Johannesburg - SA Rugby’s “northern exposure” experiment of accommodating the Cheetahs and the Southern Kings in the PRO14 competition in Europe after they were voted off Super Rugby earlier in the year has produced a mixed bag of results.
With the two teams supposedly the guinea pigs of whether life would be rosier for South African rugby in the northern hemisphere if it finally left the contemptuous relationship bred by the familiarity of southern hemisphere rugby, the Cheetahs and the Kings’ campaigns have made for contrasting reading.
While the Cheetahs have given traction to the notion that local teams could thrive up north by being third in their pool and holding a knockout stage place, the Kings – with their myriad mitigating circumstances – languish last in theirs after losing all nine of their games before this weekend.
After campaigning in the shadows of Springbok and Currie Cup rugby since the competition began in September, the two coaches, Deon Davids (Kings) and Rory Duncan (Cheetahs), shared their early impressions of the competition a few days ago before it goes into a one-month break.
Duncan said: “We actually chatted with the players about it and one word we can use to describe it is it’s been exciting.
“It’s exciting for us to go to new territories and see new places – we’ve been going to Australia and New Zealand for so many years ... There are no preconceived notions and with the teams we play against, so we’ve got a fresh slate and approach".
Perhaps because their season has been rockier, Davids was more inclined to point out the logistical difficulties: “First of all, it’s been fantastic playing in this competition, but it’s been challenging in different ways from Super Rugby, which brought its own set of challenges.
“Where in Super Rugby you toured once and were away for three to four weeks, in this competition you have to fly to Wales or Ireland or both, come back home and fly back to Europe again. With the many bus trips, it can be quite taxing physically, so you have to take that into consideration.”
Signed up elsewhere
Duncan said the travel factor had improved compared with how it used to be with the trips to Australasia.
“From a travel perspective, there’s been a big difference to travelling to New Zealand and Australia. You fly in overnight and you can do a flush-out session later that afternoon, and you don’t have to worry about who slept and who didn’t".
The start to the tournament was harrowing for both sides for different reasons – the Cheetahs learning from their first two defeats that they’d have to change their approach and the Kings were just happy to get players on the park to play.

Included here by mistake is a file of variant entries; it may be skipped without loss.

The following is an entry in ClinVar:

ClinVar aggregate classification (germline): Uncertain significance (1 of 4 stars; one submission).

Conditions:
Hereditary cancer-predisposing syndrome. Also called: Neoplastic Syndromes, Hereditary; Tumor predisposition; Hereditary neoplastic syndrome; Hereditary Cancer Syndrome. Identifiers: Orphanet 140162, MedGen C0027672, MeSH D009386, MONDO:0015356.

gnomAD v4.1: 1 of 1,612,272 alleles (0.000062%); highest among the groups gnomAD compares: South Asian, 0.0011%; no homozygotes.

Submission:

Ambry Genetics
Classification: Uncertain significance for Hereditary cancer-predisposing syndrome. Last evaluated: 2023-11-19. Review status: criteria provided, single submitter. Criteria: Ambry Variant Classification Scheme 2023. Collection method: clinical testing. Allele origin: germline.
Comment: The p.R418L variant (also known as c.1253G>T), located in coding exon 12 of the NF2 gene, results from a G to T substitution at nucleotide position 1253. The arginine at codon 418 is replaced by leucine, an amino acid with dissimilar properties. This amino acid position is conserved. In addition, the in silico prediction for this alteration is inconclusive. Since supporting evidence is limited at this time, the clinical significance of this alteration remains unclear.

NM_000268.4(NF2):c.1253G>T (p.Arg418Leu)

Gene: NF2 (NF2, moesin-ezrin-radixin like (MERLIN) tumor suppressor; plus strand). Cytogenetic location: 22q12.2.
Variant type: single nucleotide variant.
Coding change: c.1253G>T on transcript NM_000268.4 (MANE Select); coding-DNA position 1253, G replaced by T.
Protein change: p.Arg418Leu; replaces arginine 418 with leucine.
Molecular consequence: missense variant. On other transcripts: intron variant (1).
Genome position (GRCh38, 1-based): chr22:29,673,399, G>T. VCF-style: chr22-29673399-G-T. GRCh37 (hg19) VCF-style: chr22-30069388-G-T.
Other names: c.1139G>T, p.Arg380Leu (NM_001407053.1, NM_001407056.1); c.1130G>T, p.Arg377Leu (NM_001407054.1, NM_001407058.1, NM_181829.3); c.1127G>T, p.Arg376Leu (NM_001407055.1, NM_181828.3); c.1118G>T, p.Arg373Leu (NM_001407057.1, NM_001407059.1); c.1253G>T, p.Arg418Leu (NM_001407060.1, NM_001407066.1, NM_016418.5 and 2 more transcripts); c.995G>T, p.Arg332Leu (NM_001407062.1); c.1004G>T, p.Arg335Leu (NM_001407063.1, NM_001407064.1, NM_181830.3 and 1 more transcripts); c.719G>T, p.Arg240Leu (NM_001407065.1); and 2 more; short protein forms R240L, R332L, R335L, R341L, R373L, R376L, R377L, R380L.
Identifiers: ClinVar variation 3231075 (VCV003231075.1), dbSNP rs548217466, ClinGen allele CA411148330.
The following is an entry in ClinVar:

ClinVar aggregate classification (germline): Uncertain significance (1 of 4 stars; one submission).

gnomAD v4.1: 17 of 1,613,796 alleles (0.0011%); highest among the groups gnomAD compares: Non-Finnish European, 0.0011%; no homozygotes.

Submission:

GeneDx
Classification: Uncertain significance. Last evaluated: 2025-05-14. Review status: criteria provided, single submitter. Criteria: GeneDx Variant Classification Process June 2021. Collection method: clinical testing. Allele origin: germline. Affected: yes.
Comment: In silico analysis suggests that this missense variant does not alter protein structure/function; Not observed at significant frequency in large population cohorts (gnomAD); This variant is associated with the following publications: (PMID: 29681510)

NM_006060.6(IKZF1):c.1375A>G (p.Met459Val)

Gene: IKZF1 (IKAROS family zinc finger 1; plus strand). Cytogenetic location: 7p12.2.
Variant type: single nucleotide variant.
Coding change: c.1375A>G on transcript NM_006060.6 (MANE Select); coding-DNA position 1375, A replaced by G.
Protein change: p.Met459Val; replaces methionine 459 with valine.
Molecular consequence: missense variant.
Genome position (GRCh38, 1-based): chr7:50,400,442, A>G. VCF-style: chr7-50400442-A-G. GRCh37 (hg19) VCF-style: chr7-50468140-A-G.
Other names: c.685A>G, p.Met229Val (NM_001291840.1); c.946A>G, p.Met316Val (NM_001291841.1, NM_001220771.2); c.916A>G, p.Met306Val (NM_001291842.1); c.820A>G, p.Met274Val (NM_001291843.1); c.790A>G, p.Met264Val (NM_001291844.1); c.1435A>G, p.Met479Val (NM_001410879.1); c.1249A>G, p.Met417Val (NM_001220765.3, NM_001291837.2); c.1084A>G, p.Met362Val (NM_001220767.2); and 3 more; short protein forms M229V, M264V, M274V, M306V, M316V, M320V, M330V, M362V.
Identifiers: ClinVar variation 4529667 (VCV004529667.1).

Davids not only lost 10 starting line-up players from the team that did so well towards the back end of Super Rugby as they signed up elsewhere to secure their futures, he also lost backroom staffers Dave Williams (attack, Cheetahs), Vuyo Zangqa (back line, German sevens team), team doctor Konrad von Hagen and technical analyst Lindsay Weyer (both Boks).
“When we played against the Scarlets, it was the first time I’d seen the team play together in a match situation,” said Davids.
“We’d had no friendlies and hardly any preparation and suddenly we were playing the defending champions – it was scary".
The Cheetahs thought their preparations had gone well, but were still ambushed in their first two games.
“We got a bit of a surprise the first time we went over there. We thought we’d prepared well, were leading the Currie Cup and had a good team, but we learnt that we’d have to make adjustments to our game plan,” said Duncan.
“They’re very physical. They play a direct game and are quite intelligent with their kicking game. After our first game against Munster, we said we had to change. We have, mostly with our game management and things are going smoother".
Davids was as effusive of the dynamism of the teams in the competition, even though they don’t include sides from the bigger English and French leagues.
“Their driving mauls are technically very good and well organised and so is their defence and the way they compete at the breakdown,” he said.
“There’s also a New Zealand influence in how they play because they like to offload and keep the ball alive and those teams who don’t like to play in their back 50 kick well – they’re very well-balanced in their approach".
The two South African teams are finding having to play at the peak of the southern hemisphere summer and the northern hemisphere winter a little tricky to deal with, although Duncan would love to see what advantage a combination of a 15:00 start and the Bloemfontein altitude might give the Cheetahs.
Looking ahead to the rest of the season, which will pick up again on January 6, Duncan said the Cheetahs were only looking to win their next game, while the Kings are “realistically” targeting improvements in all aspects.